Assistant US attorney Dominic Price is staring down the barrel of his father’s debts. The bull’s-eye on his back makes him a threat to everyone he cares about, so when his lover wants to go public with their relationship, he bolts. Not because he isn’t in love—he can’t stomach the thought of putting Cam in danger.
Kidnap and rescue expert Cameron Byrne is determined to figure out what trouble Nic is running from, but devastating news from home brings him back to Boston and to the cold case that has haunted his family for two decades. Shoving aside his pride, he calls Nic for help.
Together they search for answers, navigating the minefield of Cam’s past. But when they get too close to the truth, Cam must use every skill in his arsenal to save the man he loves… before it’s too late.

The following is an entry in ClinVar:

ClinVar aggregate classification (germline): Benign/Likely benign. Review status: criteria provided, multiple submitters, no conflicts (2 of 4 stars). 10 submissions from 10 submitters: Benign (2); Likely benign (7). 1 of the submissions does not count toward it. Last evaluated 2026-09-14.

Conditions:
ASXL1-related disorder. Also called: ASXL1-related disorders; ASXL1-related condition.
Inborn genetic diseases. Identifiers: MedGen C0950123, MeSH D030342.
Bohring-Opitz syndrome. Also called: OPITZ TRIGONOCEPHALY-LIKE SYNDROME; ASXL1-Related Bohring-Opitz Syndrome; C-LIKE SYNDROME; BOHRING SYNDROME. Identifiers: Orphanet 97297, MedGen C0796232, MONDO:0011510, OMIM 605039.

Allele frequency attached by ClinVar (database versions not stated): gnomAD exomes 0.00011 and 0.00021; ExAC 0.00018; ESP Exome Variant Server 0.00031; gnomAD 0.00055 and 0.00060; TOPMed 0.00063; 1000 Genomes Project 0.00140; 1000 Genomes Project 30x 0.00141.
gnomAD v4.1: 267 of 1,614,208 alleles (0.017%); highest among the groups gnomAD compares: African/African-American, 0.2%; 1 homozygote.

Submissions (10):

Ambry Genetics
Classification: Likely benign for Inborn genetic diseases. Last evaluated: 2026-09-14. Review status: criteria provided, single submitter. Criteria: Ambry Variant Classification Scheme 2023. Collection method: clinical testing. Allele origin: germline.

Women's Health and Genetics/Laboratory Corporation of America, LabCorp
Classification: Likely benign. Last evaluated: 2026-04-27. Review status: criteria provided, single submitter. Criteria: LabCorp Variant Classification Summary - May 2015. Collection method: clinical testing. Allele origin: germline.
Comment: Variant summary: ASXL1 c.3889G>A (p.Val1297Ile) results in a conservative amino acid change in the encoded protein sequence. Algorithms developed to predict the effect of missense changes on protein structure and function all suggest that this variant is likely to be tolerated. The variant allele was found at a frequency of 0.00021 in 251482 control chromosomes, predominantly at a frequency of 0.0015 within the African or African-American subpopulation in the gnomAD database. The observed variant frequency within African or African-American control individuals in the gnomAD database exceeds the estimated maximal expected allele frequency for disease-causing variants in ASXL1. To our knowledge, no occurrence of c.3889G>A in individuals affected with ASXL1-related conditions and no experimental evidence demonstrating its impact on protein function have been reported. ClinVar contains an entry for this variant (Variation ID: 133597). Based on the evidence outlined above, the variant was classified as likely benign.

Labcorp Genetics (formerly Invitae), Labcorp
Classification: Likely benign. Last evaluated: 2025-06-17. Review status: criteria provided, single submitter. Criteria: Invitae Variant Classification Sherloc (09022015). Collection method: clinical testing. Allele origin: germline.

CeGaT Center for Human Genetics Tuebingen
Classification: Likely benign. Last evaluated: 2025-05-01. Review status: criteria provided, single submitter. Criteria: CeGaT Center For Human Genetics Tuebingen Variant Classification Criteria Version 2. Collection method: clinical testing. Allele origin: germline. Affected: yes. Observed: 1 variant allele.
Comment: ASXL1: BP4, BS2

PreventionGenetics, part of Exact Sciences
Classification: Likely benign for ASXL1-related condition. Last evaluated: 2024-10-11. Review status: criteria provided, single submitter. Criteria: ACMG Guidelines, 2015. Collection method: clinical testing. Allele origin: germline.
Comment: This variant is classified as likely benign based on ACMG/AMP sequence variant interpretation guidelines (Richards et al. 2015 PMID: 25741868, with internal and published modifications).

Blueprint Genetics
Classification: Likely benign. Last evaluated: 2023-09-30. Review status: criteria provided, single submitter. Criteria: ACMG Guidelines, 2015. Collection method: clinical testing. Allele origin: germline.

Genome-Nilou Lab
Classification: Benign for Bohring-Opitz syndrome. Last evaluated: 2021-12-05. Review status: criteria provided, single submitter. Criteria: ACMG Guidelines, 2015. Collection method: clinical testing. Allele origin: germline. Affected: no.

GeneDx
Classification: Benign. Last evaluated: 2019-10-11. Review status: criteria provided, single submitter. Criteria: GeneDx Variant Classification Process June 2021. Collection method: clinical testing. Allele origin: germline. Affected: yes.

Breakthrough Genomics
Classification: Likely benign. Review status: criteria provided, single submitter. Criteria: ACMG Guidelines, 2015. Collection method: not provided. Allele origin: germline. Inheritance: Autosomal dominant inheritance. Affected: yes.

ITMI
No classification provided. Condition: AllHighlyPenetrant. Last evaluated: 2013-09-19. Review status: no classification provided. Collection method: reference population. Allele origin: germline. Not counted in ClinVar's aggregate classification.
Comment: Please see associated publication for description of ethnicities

Although I wasn’t wild about Imperial Stout, the first book in Layla Reyne’s new Trouble Brewing series, I wanted to read book two, Craft Brew, because I was intrigued by what was clearly going to be the series’ overarching plotline, and hoped for progression. I got a little of what I wanted, but Ms. Reyne is clearly keeping her powder dry for the final book, Noble Hops, so Craft Brew focuses on a different story and shines a light on a past tragedy and a desperate search for closure.
In Imperial Stout, Assistant US Attorney and former Navy SEAL, Nic Price, discovered that his father – from whom he has been estranged ever since he came out more than twenty-five years earlier – was in hock to some pretty unsavoury characters. Knowing them to be ruthless gangsters who will stop at nothing to get what they want, Nic tried to keep this news to himself out of concern for those around him, especially for his lover, Special Agent Cameron Byrne. Of course, the truth will out, and Cam found out about the threats made against Nic and his father, but Nic fears for Cam’s safety should anyone discover they’re a couple, which is why he stubbornly avoids giving Cam an answer to the latter’s suggestion they move in together.